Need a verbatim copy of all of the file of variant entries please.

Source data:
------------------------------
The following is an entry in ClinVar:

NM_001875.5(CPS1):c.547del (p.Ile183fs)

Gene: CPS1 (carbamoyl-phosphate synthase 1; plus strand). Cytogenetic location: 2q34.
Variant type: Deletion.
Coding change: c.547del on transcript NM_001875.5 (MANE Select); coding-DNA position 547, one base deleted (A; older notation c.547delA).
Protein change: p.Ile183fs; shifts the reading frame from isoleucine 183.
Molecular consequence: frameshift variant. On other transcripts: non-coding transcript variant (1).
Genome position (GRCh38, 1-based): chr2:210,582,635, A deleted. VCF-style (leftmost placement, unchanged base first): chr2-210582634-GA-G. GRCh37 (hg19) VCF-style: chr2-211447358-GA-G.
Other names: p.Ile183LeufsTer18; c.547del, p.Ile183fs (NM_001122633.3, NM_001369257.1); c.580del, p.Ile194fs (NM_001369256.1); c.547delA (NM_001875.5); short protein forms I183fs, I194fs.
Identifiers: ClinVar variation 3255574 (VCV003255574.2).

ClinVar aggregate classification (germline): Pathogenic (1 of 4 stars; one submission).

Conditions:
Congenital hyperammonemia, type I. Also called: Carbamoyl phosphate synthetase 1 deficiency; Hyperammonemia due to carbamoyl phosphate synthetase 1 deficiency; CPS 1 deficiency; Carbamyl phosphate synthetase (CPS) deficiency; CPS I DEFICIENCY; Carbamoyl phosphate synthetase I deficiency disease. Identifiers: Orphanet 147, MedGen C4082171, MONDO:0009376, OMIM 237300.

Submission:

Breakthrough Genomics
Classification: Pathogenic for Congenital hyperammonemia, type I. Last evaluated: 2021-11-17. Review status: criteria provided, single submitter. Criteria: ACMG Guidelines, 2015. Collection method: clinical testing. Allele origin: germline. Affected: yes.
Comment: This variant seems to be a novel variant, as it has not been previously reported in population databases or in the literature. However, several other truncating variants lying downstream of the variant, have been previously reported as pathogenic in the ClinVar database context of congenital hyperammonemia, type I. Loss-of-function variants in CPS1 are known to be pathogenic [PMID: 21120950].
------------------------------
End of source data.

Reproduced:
The following is an entry in ClinVar:

NM_001875.5(CPS1):c.547del (p.Ile183fs)

Gene: CPS1 (carbamoyl-phosphate synthase 1; plus strand). Cytogenetic location: 2q34.
Variant type: Deletion.
Coding change: c.547del on transcript NM_001875.5 (MANE Select); coding-DNA position 547, one base deleted (A; older notation c.547delA).
Protein change: p.Ile183fs; shifts the reading frame from isoleucine 183.
Molecular consequence: frameshift variant. On other transcripts: non-coding transcript variant (1).
Genome position (GRCh38, 1-based): chr2:210,582,635, A deleted. VCF-style (leftmost placement, unchanged base first): chr2-210582634-GA-G. GRCh37 (hg19) VCF-style: chr2-211447358-GA-G.
Other names: p.Ile183LeufsTer18; c.547del, p.Ile183fs (NM_001122633.3, NM_001369257.1); c.580del, p.Ile194fs (NM_001369256.1); c.547delA (NM_001875.5); short protein forms I183fs, I194fs.
Identifiers: ClinVar variation 3255574 (VCV003255574.2).

ClinVar aggregate classification (germline): Pathogenic (1 of 4 stars; one submission).

Conditions:
Congenital hyperammonemia, type I. Also called: Carbamoyl phosphate synthetase 1 deficiency; Hyperammonemia due to carbamoyl phosphate synthetase 1 deficiency; CPS 1 deficiency; Carbamyl phosphate synthetase (CPS) deficiency; CPS I DEFICIENCY; Carbamoyl phosphate synthetase I deficiency disease. Identifiers: Orphanet 147, MedGen C4082171, MONDO:0009376, OMIM 237300.

Submission:

Breakthrough Genomics
Classification: Pathogenic for Congenital hyperammonemia, type I. Last evaluated: 2021-11-17. Review status: criteria provided, single submitter. Criteria: ACMG Guidelines, 2015. Collection method: clinical testing. Allele origin: germline. Affected: yes.
Comment: This variant seems to be a novel variant, as it has not been previously reported in population databases or in the literature. However, several other truncating variants lying downstream of the variant, have been previously reported as pathogenic in the ClinVar database context of congenital hyperammonemia, type I. Loss-of-function variants in CPS1 are known to be pathogenic [PMID: 21120950].